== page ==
Pit Bull Informational Pages
by Diane Jessup 

SOUNDNESS
Understanding CORRECT pit bull conformation and WHY it is correct

 

STEP 8
The term "the front" here describes the relationship of the the combination made by the shoulder blade (scapula), upper arm (humerus), breastbone (sternum), and their related soft tissues. "Angulation" describes the angle at which the underlying bones connect. Don't feel bad if it takes you a while to get comfortable with this! It is pretty complex.

Step one: draw these two lines. Here we see why having the dog standing naturally and the photo taken absolutely from the side is important. I have "fixed" the lines to show the true angles if the dog had been standing natural (here stacked with front legs too far forward, a common mistake) and if the photo was from the side.

This reason for drawing these lines is to show us that because the line from the prosternum bisects the body in half, the dog does NOT have a short upper arm. The other line shows us the dog's head and neck are in front of the line, where they should be.

Now, feel your dog! Become familiar with locating these three points.

#1 - the top of the shoulder blade
#2 - the notch where shoulder blade and upper arm come together - hint; it is in line with the point of prosternum.
#3 - the bump directly in front of the point of elbow.

 

Looking at this skeleton of a dog may help you locate these three markers.

To work at their peak efficiency, bones must be in unison. In the dog, this means that the angle between these three markers should be as close to 45 degrees as possible. There is controversy about this, however remember that the straighter the angle, the less reach (and power) a dog has.

Pat Hastings: "The shoulder blade should fit smoothly and blend into the ribcage. They should never be the highest point of a dog. The top of the shoulder blade should always lie along the ribs, slightly below the high points of the spine." Tricks of the Trade.

This dog shows nice angles. Notice how I put in the prosternum line to help show where the two lines should meet. This dog also shows another thing we will discuss later - nice balance of angulation from both the front and rear. In other words, both the front and rear are nicely angled and balanced with each other. This doesn't always happen

This dog is cute but his front has two main problems. First, notice that his head is below the level of his topline; this is due to the short upper arm (area between elbow and point of shoulder). The prosternum also indicates this, being too low on the body. Second, notice how "loose" the elbow is to the body. Loose elbows weaken a dog, as it is the muscular attachment of the upper arm to the body is what gives the dog strength in the front.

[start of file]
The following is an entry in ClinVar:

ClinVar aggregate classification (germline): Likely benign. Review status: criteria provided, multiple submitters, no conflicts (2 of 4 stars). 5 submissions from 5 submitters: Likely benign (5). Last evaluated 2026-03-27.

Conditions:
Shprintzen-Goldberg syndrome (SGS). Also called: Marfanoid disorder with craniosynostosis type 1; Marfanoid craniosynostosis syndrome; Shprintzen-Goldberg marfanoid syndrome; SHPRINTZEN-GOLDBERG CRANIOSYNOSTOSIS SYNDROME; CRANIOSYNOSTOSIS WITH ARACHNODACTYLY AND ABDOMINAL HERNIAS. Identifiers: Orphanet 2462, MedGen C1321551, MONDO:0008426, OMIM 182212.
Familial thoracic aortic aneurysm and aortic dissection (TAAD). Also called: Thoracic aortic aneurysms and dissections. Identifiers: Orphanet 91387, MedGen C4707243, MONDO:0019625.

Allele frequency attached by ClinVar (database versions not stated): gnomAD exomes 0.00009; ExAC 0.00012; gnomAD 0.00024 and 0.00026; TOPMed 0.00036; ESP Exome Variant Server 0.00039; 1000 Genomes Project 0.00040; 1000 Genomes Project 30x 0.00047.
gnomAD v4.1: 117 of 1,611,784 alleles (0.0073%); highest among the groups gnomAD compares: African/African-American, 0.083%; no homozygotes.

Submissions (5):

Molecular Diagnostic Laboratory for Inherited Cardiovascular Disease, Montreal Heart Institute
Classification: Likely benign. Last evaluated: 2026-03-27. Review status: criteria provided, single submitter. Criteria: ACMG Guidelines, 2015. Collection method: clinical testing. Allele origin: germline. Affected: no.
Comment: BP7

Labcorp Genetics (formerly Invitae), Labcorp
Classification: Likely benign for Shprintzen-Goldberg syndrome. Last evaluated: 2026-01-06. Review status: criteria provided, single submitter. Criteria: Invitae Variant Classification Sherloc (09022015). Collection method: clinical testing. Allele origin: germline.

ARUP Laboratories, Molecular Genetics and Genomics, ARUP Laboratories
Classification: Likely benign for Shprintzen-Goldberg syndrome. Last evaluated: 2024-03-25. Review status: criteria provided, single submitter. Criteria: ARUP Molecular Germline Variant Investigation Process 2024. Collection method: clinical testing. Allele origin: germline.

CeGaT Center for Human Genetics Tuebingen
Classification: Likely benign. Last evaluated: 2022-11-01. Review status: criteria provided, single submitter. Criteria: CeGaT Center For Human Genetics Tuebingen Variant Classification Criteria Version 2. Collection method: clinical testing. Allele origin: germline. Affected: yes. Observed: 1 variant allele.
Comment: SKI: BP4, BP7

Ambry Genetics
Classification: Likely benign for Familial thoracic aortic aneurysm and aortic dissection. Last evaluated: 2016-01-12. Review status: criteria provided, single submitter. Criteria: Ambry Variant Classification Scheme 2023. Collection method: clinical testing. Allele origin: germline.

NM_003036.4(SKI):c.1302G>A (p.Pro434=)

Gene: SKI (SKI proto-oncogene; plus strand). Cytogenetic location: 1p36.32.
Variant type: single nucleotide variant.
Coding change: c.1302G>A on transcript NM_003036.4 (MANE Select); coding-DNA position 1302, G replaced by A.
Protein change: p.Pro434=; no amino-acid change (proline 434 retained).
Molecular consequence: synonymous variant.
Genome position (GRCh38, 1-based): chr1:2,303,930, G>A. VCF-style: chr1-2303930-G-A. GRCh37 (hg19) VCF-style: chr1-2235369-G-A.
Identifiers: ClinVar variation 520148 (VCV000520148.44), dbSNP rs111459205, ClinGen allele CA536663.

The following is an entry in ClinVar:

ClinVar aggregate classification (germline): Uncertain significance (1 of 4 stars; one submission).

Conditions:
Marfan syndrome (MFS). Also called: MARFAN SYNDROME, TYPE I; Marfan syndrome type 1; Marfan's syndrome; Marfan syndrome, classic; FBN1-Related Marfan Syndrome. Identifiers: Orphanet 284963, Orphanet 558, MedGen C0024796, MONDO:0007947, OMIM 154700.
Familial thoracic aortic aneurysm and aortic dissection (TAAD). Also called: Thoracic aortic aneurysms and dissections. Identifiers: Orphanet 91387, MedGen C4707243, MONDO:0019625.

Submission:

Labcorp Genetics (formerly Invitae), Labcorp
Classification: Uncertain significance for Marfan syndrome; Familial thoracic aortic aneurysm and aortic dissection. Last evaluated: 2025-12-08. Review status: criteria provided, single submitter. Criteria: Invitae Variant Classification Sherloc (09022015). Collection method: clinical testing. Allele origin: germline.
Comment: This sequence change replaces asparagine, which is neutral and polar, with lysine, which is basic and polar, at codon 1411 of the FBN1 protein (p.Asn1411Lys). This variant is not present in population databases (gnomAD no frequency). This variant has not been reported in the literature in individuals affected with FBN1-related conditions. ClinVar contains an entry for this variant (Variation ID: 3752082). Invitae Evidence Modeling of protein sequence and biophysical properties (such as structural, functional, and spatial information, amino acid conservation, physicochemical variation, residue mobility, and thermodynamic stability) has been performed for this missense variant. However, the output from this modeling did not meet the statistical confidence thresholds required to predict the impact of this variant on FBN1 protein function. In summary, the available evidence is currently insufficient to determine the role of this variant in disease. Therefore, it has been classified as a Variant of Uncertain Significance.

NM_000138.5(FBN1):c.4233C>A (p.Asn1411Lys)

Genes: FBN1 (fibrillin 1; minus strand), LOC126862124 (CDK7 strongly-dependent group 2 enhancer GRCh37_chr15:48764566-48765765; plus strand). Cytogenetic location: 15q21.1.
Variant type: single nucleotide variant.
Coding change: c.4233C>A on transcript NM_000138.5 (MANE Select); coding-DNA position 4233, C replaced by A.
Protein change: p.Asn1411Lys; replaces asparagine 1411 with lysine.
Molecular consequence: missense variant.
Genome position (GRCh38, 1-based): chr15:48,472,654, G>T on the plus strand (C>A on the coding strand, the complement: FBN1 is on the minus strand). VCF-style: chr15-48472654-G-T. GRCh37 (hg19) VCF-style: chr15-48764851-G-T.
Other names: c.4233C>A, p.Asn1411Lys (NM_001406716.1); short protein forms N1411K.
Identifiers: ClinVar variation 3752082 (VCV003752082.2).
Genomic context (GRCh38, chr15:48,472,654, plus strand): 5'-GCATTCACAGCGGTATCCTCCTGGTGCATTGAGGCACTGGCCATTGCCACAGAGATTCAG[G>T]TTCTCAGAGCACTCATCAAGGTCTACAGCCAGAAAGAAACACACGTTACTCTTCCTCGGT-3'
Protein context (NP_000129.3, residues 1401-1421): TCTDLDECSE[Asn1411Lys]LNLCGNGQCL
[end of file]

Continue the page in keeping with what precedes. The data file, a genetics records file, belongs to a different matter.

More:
A decent front on a puppy. The bitch here is only 8 months old. Her chest will drop a bit more. Here we see nice straight legs with elbows firmly attached to the body. This bitch is OFA clear for elbow dysplasia.

The scapula is not attached to any bones at its top, but is attached by four muscles to the spinal column at a number of places from the first cervical to the ninth thoracic vertebra and to the first seven or eight ribs. The tighter this attachment, the stronger the front assembly. This is why "loose" shoulders are such a structural fault.

Very nice front indeed. Good angles, good straight leg, upright on the pastern, good feet. See if you can mentally find the three points of top of scapula, point of shoulder and point of elbow...

I call this picture "Bad Genes"... you can see my bowed legs and the scars from my knee replacements and the fact that my leg enters my foot at an angle. This dog is not much better! We both inherited poor genes for soundness. I guess that is why I feel so bad for dogs with poor structure. A lot of fad breeders breed for "bully" build, completely disregarding the pain their dogs will suffer in silence because of their poor builds.

Note the very poor front; there is lack of attachment of the muscles between upper arm and body. The legs are bowed, the pasterns weak and "easty-westy". The feet are flat.

Notice here that the entire weight and force of this fast moving dog is on one thing - her right pastern and foot. This is why it is so important to breed working dogs with strong, straight pasterns and tight, strong feet. The breeder who produces dogs with weak pasterns and flat feet put their dogs at a distinct disadvantage; they may do the work, but price will be increased risk of injury and a dog which will break down far sooner than necessary.

This happy guy is "out at the elbows". This is a serious fault in any working animal. No matter how hard he tries, this animal will never be as strong or sound as an animal correctly built.

These dogs face enough challenges today - they don't need more caused by careless, uneducated or greedy breeders!

 

 

 

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